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“Doing Wind Right” forum in Holden, Maine  

Credit:  Report by Susan S. Davis Friends of Maine's Mountains, www.friendsofmainesmountains.org 31 March 2011 ~~

A standing-room-only crowd filled the Field’s Pond Audobon Center in Holden, seven miles southeast of Bangor, to listen to four panelists address the question, “How might Maine develop land-based wind power as a renewable energy source while protecting ecological health and natural heritage?”

The very fact that this question was asked is significant. The Wind Power / Energy discussion has clearly matured way beyond the tacit acceptance of the inevitable as set up by Governor John Baldacci’s special Task Force on Wind in 2008. In fact, many present in the audience, overwhelmingly and palpably anti-wind, felt that the question was not the right one at all, that in fact we should ask, “Why Wind Power At All!” The event was covered by MPBN’s Maine Watch TV program out of Bangor, another sign of the interest in this subject.

Maine Audubon and the Appalachian Mountain Club, Maine Chapter, co-sponsored the forum with a panel of speakers representing environmental groups and the wind industry. Sally Stockwell, Maine Audubon Director of Conservation, David Publicover, Appalachian Mountain Club’s Senior Staff Scientist and wind power expert, Bob Kimber, Maine author and conservationist and Neil Kiely from FirstWind, a developer of Maine wind farms, were the panelists. The moderator was Maine State Representative Bob Duchesne, Ranking Minority Member of the legislature’s Environment and Natural Resources Committee.

After FirstWind’s presentation of the rationale and the developer’s science for doing wind energy, David Publicover of the AMC surprised some by acknowledging that the ecological and scenic concerns had not been properly considered. Of all the wind sites in Maine, only Stetson came close to having the least impact of all the proposed sites when primary criteria were considered. He wondered how many Stetsons might be out there, suggesting “not too many.” He also referred to the inherent imbalance caused by the two-tiered system of organized towns and unorganized townships, that sporting camps were an example of important cultural and scenic issues that fell through the cracks of the legislation. The special status these camps normally receive had been overlooked, something Publicover acknowledged needed to be corrected.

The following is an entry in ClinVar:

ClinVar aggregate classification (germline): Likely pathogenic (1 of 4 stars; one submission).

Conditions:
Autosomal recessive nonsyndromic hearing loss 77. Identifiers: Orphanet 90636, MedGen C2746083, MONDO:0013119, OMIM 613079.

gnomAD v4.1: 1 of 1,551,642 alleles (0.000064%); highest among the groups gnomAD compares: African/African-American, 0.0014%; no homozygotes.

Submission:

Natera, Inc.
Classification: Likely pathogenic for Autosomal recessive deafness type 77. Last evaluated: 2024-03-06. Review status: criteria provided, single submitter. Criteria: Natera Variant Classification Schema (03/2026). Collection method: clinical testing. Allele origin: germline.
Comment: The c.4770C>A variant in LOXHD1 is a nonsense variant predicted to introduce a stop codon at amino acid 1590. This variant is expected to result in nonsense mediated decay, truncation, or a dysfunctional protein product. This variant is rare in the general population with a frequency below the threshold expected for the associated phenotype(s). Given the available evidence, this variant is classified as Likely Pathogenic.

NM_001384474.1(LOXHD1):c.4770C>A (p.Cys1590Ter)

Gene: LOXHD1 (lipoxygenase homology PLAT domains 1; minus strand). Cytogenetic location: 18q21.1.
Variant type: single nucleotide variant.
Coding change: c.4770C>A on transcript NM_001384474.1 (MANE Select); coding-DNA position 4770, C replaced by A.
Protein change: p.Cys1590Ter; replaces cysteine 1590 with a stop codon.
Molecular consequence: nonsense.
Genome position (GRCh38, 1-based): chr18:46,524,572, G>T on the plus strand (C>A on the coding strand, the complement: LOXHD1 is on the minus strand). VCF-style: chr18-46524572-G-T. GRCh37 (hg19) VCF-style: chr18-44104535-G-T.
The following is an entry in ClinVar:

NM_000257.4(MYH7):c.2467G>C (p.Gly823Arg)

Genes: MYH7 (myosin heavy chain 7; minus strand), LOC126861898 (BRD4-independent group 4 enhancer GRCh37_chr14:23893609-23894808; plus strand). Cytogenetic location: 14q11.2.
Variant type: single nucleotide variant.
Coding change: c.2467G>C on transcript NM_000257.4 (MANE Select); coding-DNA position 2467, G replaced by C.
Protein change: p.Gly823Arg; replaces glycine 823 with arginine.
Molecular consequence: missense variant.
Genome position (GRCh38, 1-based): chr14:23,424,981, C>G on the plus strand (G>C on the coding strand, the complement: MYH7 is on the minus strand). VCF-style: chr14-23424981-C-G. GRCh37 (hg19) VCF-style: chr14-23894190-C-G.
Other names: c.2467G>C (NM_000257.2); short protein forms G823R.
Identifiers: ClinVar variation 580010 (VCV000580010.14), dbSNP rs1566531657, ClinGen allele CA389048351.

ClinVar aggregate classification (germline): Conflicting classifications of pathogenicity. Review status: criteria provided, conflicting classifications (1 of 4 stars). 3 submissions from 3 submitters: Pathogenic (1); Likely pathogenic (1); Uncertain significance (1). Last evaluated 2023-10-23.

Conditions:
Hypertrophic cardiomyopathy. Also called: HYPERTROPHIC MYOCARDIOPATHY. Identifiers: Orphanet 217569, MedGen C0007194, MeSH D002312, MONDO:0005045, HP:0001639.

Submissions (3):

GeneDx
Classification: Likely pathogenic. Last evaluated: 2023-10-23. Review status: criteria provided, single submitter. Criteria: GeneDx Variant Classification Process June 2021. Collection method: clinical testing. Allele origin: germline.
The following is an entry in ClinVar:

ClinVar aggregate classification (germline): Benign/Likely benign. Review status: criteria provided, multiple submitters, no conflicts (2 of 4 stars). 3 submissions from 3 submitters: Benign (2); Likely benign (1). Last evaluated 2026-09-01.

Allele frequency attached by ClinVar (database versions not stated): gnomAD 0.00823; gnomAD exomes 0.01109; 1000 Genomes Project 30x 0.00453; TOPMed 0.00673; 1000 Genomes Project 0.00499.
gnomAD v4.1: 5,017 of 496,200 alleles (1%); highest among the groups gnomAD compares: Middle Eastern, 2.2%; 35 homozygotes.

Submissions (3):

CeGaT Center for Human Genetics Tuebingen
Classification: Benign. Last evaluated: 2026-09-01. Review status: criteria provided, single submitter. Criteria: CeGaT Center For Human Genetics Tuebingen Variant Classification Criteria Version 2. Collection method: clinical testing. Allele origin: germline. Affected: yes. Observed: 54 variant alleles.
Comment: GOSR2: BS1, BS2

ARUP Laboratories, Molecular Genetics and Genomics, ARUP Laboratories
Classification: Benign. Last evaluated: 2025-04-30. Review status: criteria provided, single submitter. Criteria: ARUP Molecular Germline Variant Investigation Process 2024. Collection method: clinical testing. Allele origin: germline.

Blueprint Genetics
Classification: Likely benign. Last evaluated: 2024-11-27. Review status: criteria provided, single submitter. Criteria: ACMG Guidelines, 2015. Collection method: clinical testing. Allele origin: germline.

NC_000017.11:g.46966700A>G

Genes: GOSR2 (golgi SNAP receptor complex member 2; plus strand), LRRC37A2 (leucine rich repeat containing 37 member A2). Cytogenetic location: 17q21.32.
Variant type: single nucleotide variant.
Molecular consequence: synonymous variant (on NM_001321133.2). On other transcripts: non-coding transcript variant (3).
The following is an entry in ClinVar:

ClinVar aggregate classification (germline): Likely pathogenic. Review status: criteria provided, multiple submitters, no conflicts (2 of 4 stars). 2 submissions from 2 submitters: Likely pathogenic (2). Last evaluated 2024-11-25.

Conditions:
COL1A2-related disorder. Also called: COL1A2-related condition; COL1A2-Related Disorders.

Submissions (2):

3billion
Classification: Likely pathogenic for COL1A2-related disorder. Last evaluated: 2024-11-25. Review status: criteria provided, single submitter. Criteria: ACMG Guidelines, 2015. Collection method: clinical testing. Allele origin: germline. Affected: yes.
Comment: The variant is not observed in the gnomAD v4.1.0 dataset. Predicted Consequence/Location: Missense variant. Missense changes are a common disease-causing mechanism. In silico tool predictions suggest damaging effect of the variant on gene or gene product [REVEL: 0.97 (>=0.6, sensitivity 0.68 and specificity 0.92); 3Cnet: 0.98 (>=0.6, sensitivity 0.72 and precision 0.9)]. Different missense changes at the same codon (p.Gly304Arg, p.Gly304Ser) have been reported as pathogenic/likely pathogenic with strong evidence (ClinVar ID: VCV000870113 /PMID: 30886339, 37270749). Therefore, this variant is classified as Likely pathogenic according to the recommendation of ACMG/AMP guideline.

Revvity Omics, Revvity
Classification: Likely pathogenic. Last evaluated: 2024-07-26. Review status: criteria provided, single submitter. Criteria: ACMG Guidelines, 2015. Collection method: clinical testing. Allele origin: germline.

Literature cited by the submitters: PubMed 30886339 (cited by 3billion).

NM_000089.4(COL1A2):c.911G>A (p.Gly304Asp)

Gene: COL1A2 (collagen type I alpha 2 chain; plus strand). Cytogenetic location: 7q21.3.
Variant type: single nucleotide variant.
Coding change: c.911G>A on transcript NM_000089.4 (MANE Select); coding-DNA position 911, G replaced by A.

Sally Stockwell noted that the five criteria that governed the selection of sites might need a sixth, accounting for the cumulative stressors on wildlife that any combination of the other five criteria might precipitate. Both Stockwell and Publicover indicated that they had publicly opposed the expansion of Kibby, for example, because the siting failed on several counts previously agreed upon by the developers.

Bob Kimber represented the opposition elegantly and professionally. “Huge wind power should be abandoned,” he contended, moving instead to power developed closer to the user. He and others in questions and comments at the end noted that Maine is only producing electricity to export, not for use at home. Bob noted that the utility industry’s top lobbiest stated boldly, utilities can’t make money except by generating a lot of electricity in one place and transmitting it to the end user.

The audience struggled at times to remain civil, their distrust and dislike of the wind industry simmering beneath the surface as they asked their questions. It was very clear that of the many who asked questions, all were knowledgeable and well-read on the subject. Rebecca Holberton of the University of Maine noted that the environmental assessment here is totally inadequate, that there are no standards and there is no oversight of these developments, something none could dispute.

Bob Duschesne was a masterful moderator. Knowing that the AMC and Audubon had both participated in the task force, he asked the final question himself, “What would you have done differently?” Stockwell responded that the expedited process needed to be revisited. Kimber answered that the cultural implications needed to be considered from the start.. Kiely referred to Vermont’s method of holding educational forums throughout the state and then conducting a statewide poll, noting of course that Vermont scored wind best., Publicover was concerned that the public was left out of the debate entirely.

Source:  Report by Susan S. Davis Friends of Maine's Mountains, www.friendsofmainesmountains.org 31 March 2011

This article is the work of the source indicated. Any opinions expressed in it are not necessarily those of National Wind Watch.

The copyright of this article resides with the author or publisher indicated. As part of its noncommercial effort to present the environmental, social, scientific, and economic issues of large-scale wind power development to a global audience seeking such information, National Wind Watch endeavors to observe “fair use” as provided for in section 107 of U.S. Copyright Law and similar “fair dealing” provisions of the copyright laws of other nations. Send requests to excerpt, general inquiries, and comments via e-mail.

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